b) It compromises the whole or part of, or is necessary for the maintenance of, a significant habitat for fauna indigenous to WA;
c) It includes, or is necessary for the continued existence of, rare flora;
d) It comprises the whole or a part of, or is necessary for the maintenance of a threatened ecological community;
e) It is significant as a remnant of native vegetation in an area that has been extensively cleared;
f) It is growing in, or in association with, an environment associated with a watercourse or wetland;
g) The clearing of the vegetation is likely to cause appreciable land degradation;
h) The clearing of native vegetation is likely to have an impact on the environmental values of any adjacent or nearby conservation area;
i) The clearing of the vegetation is likely to cause deterioration in the quality of surface or underground water;
j) The clearing of the vegetation is likely to cause, or exacerbate, the incidence or intensity of flooding.

Applying for an NVCP

The administration of the EP Act and EP Regulations is managed by the Department of Water and Environmental Regulation (DWER), however the Department of Mines, Industry Regulation and Safety (DMIRS) has been delegated authority under the Act for the administration of applications to clear native vegetation for mineral or petroleum activities.

To obtain an NVCP, the proponent is required to compile a detailed submission in a prescribed form, including:

Details of the programme;

  • Receiving environment and values, and flora survey information;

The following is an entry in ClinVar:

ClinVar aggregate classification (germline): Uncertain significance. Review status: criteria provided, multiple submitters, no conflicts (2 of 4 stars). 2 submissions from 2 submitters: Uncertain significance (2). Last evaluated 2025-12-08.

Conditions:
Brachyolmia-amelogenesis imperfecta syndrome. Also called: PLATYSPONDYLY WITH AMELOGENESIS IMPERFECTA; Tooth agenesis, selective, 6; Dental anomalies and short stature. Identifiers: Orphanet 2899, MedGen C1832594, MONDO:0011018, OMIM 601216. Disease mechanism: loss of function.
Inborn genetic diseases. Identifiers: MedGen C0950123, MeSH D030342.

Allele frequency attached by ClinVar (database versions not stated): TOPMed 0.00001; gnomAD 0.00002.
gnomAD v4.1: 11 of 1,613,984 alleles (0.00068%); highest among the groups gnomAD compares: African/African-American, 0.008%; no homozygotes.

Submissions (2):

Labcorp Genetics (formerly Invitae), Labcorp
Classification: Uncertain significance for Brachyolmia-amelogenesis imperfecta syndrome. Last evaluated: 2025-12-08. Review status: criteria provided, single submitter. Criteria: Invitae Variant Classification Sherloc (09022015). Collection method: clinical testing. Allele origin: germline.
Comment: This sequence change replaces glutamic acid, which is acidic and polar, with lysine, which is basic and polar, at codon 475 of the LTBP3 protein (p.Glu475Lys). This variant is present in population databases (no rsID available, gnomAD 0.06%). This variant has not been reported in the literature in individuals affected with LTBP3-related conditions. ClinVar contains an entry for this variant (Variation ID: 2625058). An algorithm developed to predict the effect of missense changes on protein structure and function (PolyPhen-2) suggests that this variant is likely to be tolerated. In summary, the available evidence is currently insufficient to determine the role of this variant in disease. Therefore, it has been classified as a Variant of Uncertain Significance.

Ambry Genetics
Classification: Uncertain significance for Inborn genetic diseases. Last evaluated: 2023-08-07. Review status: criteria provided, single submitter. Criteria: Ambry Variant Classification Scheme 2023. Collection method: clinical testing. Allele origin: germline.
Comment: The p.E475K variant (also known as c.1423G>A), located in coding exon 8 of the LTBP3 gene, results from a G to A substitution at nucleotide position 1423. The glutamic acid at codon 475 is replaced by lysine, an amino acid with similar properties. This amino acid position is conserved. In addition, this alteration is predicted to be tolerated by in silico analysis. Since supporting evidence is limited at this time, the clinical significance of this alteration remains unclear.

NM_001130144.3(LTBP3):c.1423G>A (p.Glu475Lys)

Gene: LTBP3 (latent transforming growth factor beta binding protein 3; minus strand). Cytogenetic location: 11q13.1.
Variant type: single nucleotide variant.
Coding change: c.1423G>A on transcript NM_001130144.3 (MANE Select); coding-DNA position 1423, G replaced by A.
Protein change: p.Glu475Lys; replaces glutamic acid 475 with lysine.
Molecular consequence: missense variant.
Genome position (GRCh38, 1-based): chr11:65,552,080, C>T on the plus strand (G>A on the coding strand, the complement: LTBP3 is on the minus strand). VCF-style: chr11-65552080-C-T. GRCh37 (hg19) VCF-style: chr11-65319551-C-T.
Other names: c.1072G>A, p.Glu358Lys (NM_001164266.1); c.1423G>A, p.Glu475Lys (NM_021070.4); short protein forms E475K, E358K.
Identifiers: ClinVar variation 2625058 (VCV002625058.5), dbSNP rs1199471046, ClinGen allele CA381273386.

• Addressing the 10 clearing principles.

Flora survey information must be to a defined standard and consider seasonality.

There are two types of clearing permit that can be applied for:

  • Area Permit – to clear a defined area of land in a specified time frame.
  • Purpose Permit – clear a number of different areas, for different purposes over an extended period. Generally approved for a default period of 5 years.
What should be Considerations When Clearing

Consideration during clearing activities should be given to the following:

  • Minimising clearing footprint where possible;
  • Stockpiling of vegetation for use in rehabilitation activities; and
  • Avoidance of known indigenous and non-indigenous heritage, priority flora/vegetation and other areas of high environmental value.

It is also important for proponents to maintain good internal record systems for clearing (e.g. internal permitting, GIS) and reconciliation processes between what area is applied for and ultimately cleared, to ensure that clearing limits have not been breach, for both exemptions and granted permits.  This information is also important for mining companies that are required to report clearing as part of the Mining Rehabilitation Fund.

Additional information related to the Clearing of Native Vegetation can be found on the following government websites:

If you or your company need assistance developing or reviewing native vegetation clearing applications, please contact Integrate Sustainability on 08 9468 0338 or


Australian Greenhouse Office. (2000). Land Clearing: A Social History.

Squelch, J. (2007). Land Clearing Laws in Western Australia. The Agricultural Industry, Volume 9.